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View Full Version : Instant Gratification on Chalky fiberglass



DetailArtist
Apr 17th, 2010, 07:55 PM
Faded, chalky fiberglass boats can be a lot of work. Sometimes the ez way is better. Try Penetrol, and you'll know what i mean. Found in hardware stores in paint section. Will last only a few weeks but it works fast. Works on RV's, too.

Tuck91
Apr 17th, 2010, 08:27 PM
Faded, chalky fiberglass boats can be a lot of work. Sometimes the ez way is better. Try Penetrol, and you'll know what i mean. Found in hardware stores in paint section. Will last only a few weeks but it works fast. Works on RV's, too.

How can a protective coating remove oxidation off fiberglass?

Sometimes the hard way is better as well, as in polishing with M49.

CieraSL
Apr 17th, 2010, 09:07 PM
I agree with Nick.


It makes more sense to fix the problem rather than to try to cover it up or mask it.

J. A. Michaels
Apr 18th, 2010, 03:59 AM
I agree with the others. Fix the problem. Repeat customer. Charging him to keep coming back every couple of weeks. Not a long term solution. Would not be building a stable customer base.

DetailArtist
Apr 18th, 2010, 05:03 AM
Dudes, don't knock something until you try it, and it behooves you to learn something new everyday by being open-minded. I've been in this biz alot longer than you may realize, I'm just passing along PROVEN tips. Different requirements, different solutions. I could spend an afternoon in the hot sun waxing a horrible boat or simply Penetrol it in about 30 minutes. Or a customer says " I don't want to spend $20 / foot to wax my 21 footer right now; what else can you do that will pick it up?" Or maybe he's selling it. I'd rather offer an alternative budget solution than not getting the job because its unrealistically priced to the customer. And be up-front; the heavy compound will last longer, the Penetrol will look good but for a shorter time.

roushstage2
Apr 18th, 2010, 11:10 AM
So, would this be more of like a fiberglass dressing then?

Tuck91
Apr 18th, 2010, 12:07 PM
I could spend an afternoon in the hot sun waxing a horrible boat or simply Penetrol it in about 30 minutes. And be up-front; the heavy compound will last longer, the Penetrol will look good but for a shorter time.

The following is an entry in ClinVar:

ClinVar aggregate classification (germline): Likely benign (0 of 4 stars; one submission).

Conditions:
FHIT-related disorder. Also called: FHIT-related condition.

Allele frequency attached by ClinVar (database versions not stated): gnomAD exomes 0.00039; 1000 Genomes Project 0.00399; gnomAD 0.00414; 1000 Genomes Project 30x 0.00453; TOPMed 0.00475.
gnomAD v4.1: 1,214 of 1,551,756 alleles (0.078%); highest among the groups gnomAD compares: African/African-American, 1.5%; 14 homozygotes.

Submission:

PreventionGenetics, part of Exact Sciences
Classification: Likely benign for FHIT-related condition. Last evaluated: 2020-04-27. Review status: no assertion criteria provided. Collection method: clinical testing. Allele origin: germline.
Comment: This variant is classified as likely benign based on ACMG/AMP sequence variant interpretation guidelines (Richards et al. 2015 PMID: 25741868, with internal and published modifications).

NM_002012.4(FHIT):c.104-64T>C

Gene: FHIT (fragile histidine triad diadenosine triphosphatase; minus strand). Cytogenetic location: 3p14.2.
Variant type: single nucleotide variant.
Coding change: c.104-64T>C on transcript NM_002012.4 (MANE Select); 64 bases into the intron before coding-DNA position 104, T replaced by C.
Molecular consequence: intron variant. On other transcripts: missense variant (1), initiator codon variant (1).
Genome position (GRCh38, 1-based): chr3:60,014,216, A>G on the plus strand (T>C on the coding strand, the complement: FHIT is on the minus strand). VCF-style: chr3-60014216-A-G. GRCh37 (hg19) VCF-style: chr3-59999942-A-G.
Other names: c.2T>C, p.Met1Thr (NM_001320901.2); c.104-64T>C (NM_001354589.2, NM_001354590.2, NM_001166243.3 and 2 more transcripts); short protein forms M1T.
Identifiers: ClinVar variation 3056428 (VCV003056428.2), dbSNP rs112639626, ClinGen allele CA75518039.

Simply waxing a boat in horrible condition in the sun is not going to do anything to remove oxidation or any defects. You have to use a compound, cleaner/polish, or cleaner wax to remove any oxidation, stains, or any other sort of defects.

I do not think any sort of "heavy compound" is going to protect the fiberglass either.

ri.buzzard
Apr 7th, 2011, 11:03 AM
From what I have been told, I would avoid using Penetrol. It is an oil base and it will fill the pores of the gel coat so that if you ever decide at some point to paint the hull you will have big problems. I used a water-based acrylic calledc Poli-Glow on my gel coat. It looked good for a few years. I have now removed all of it and am going back to the old fashioned compound/wax. Initially, I had alot of oxidation seeing that dark green gel coat is probably the most susceptiblew to fading and oxidation comparedc to other colors. I used wet sanding (600 then 100 then 1500 to get most if not all the oxidation off. Whatever is done, thew oxidation must bew removed first or it will show through the finish.

Jim

Michael Stoops
Apr 7th, 2011, 05:07 PM
Faded, chalky fiberglass boats can be a lot of work. Sometimes the ez way is better. Try Penetrol, and you'll know what i mean. Found in hardware stores in paint section. Will last only a few weeks but it works fast. Works on RV's, too.


How can a protective coating remove oxidation off fiberglass?

Sometimes the hard way is better as well, as in polishing with M49.


I agree with the others. Fix the problem. Repeat customer. Charging him to keep coming back every couple of weeks. Not a long term solution. Would not be building a stable customer base.

While we have no doubts that this product will improve the appearance, we're with the other guys on this one. DetailArtist, even you admit the improvement only lasts a few weeks - are your customers happy with a "fix" that is really that temporary? If so, fine, but we know a lot of folks that would be looking for a refund if their boats reverted back to what they were so quickly.

It sounds sort of like the gel coat equivalent of just loading badly swirled paint with a lot of glaze and calling it a day. If a short term solution is all that's needed then, again, fine. All depends on what you, and your customer's, expectations are.